ADX - Exécution
XIII bis
heavy/speed metal
8 songs (38:25)
Release year: 1985
XIII bis
Reviewed by Stefan
Archive review
It's been long debated, among French metalheads, whether one of "our bands" was even remotely approaching the grandeur of its more famous foreign counterparts, and, for the most part, the response was a big, unequivocal "nay". That was before the extreme metal scene leveled things a bit, it was in the glorious 80s, when our scene hadn’t developed has much as it has in the past 10/15 years.

While France had already offered a few good bands (namely Trust, Warning, Sortilège, Blasphème), the mid-eighties turn to speed metal was almost entirely missed. Actually, we’ve always been quite late to jump on the new fad, the same thing will later repeat itself with thrash metal (even the specialists of the genre have to admit France was kind of a desert on the matter), death metal (though we had a few thrashy/deathy bands such as Agressor or Loudblast), nu-metal (for once a good idea), etc. In the desolate panorama ADX was THE exception (okay, with Demon Eyes – and a bunch of friends who sadly never recorded an album but had a tremendous stage power I still have fond memories of, they were called SMF and Bernard Queruel, their lead guitarist, actually plays in the reformed ADX… It’s a small world). But I digress…

So, here’s ADX, five ugly motherfuckers from Paris’ north suburbs playing loud, fast and nasty speedy heavy metal, and playing it good. Actually, the recipe’s fairly classical: a powerful and inspired duet of guitarists (Betov and Marquis, both equally great as rhythm or lead axemen, check out the eponymous instrumental if you have any doubts), a solid rhythm version implementing the fast-paced tempi the exercise so urgently needs (Deuch on bass, Dog on drums) and a high-pitched aggressive lead vocalist that, granted, surely is an acquired taste but delivers a great performance nonetheless. Other than the obvious influence of the “Greats” (Iron Maiden, Judas Priest, you know the drill), ADX dug a little deeper in the goods euro-metal had to offer then such as Demon (Night of the Demon!), Satan (Court in the Act) or Angel Witch (and their legendary self-titled debut), even Accept or more local references (Sortilège often comes to mind as on the epic, almost progressive mid-tempo l’Etranger). And it’s all wrapped up with terrific riffs, great choruses and even a few surprises when this kind of metal is concerned.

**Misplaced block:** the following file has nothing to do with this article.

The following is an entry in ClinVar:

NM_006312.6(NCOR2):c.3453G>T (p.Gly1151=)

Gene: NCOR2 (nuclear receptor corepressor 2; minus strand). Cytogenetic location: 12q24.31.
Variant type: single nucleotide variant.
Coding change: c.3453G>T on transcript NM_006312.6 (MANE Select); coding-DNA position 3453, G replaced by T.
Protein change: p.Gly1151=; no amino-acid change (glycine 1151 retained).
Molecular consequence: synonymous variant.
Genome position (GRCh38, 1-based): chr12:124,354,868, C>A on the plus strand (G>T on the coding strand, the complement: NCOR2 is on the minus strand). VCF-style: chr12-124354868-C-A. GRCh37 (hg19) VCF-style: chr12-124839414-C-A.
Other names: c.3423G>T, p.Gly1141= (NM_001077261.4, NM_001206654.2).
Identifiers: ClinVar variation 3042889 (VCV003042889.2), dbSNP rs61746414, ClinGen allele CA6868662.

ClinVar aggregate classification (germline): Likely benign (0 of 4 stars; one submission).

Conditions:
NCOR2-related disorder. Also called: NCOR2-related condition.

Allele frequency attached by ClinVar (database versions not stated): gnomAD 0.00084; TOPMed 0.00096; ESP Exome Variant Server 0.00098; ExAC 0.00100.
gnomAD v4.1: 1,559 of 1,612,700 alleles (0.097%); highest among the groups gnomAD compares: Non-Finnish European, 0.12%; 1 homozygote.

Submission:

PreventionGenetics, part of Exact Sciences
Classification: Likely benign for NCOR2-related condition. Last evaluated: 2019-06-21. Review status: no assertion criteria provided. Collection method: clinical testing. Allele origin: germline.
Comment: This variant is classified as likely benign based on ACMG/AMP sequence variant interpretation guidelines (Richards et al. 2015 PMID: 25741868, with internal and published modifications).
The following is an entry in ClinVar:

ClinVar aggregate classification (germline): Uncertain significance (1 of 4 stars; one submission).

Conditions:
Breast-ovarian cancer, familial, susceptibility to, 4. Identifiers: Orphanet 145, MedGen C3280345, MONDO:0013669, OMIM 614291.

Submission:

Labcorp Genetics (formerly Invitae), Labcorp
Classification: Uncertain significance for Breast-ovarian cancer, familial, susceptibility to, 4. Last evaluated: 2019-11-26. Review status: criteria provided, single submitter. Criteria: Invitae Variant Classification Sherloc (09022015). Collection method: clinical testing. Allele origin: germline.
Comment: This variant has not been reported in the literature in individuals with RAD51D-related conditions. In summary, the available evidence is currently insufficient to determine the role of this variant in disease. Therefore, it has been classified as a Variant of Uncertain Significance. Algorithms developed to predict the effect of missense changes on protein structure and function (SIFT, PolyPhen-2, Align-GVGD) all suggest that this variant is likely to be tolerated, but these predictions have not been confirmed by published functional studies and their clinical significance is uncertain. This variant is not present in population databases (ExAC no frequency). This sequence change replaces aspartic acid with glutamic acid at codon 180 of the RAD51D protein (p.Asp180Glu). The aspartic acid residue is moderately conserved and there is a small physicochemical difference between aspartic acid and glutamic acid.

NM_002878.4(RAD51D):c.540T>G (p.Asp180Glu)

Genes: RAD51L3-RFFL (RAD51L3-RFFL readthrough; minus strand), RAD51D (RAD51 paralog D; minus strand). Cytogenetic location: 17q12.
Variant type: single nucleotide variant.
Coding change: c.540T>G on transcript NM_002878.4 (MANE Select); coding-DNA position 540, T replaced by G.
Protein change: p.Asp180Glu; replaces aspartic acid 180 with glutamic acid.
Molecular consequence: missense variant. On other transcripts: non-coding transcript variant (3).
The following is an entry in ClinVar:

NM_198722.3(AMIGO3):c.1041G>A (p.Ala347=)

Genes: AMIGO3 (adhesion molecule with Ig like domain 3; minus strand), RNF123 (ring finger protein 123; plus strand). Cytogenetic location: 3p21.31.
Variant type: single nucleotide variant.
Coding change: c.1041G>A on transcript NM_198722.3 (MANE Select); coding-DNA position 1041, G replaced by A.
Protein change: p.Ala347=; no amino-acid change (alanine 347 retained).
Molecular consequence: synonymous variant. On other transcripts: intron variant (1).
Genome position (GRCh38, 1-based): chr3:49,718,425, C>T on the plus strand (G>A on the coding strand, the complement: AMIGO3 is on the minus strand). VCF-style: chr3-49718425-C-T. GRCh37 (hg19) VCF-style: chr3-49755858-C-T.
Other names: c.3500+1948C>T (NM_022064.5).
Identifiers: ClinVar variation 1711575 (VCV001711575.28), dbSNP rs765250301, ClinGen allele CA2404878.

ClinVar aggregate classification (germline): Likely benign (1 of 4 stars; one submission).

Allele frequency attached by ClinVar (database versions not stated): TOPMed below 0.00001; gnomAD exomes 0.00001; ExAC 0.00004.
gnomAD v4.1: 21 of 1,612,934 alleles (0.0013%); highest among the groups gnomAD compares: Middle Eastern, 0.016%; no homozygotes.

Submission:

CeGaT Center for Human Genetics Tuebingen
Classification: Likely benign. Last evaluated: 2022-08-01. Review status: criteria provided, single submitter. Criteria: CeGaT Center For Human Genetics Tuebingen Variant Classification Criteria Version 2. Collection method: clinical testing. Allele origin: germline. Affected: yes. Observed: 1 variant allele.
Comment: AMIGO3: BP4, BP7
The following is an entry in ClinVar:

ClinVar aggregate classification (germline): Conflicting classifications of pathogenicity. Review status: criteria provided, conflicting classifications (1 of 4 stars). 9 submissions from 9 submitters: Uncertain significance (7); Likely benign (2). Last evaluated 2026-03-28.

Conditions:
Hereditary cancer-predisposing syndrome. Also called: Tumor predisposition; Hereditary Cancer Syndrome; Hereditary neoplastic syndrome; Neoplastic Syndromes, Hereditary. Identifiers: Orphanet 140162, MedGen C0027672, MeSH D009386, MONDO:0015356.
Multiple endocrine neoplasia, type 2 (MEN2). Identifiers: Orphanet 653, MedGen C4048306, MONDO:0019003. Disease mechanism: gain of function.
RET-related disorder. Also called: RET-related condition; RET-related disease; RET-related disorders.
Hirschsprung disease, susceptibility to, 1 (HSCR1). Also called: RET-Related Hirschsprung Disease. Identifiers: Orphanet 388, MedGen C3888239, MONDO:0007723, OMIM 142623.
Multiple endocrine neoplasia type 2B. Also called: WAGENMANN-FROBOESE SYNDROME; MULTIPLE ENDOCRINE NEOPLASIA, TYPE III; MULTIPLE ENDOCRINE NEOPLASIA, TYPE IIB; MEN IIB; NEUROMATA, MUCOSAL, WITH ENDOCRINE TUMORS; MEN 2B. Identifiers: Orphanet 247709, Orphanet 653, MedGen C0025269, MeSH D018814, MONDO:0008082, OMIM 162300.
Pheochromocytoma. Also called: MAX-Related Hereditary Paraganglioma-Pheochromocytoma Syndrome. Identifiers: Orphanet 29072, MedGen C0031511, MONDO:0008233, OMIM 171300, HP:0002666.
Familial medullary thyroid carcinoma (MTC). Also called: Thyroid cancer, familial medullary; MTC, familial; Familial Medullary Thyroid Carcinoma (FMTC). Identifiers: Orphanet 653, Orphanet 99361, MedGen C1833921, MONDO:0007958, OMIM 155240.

While the Gods of Heavy Metal certainly were with ADX as far as songwriting was concerned (there’s not a weak track to stain the Exécution’s glorious 38 minutes), the same thing cannot be ascertained about its production. Sure, it’s listenable enough to enjoy the tour de force that’s unraveling before our very ears but remains the main flaw the album can be credited of. A little muddy (making some of the guitarists prowess’s hard to discern) with the vocals too upfront in the mix (something recurrent in France’s 80s metal production) and, well, not dynamic enough to serve the songs as needed be. Actually, you can feel the engineer did try to do good and even brought nuances you don’t expect to find on such an amateurish sonic delivery (such as sound effects improving the theatricality), but just hadn’t he chops and skills to deliver.

On the whole, I truly think ADX’s debut to be a classic album, one too few have heard about (maybe because it’s sung in French, with solid lyrics, by the way). Finally, to come back to the introductory argument about French heavy metal supposed inferiority and the existence of a band to challenge a so mighty concurrence from beyond borders… The answer is yes, we had ADX.
Killing Songs :
Stefan quoted 91 / 100
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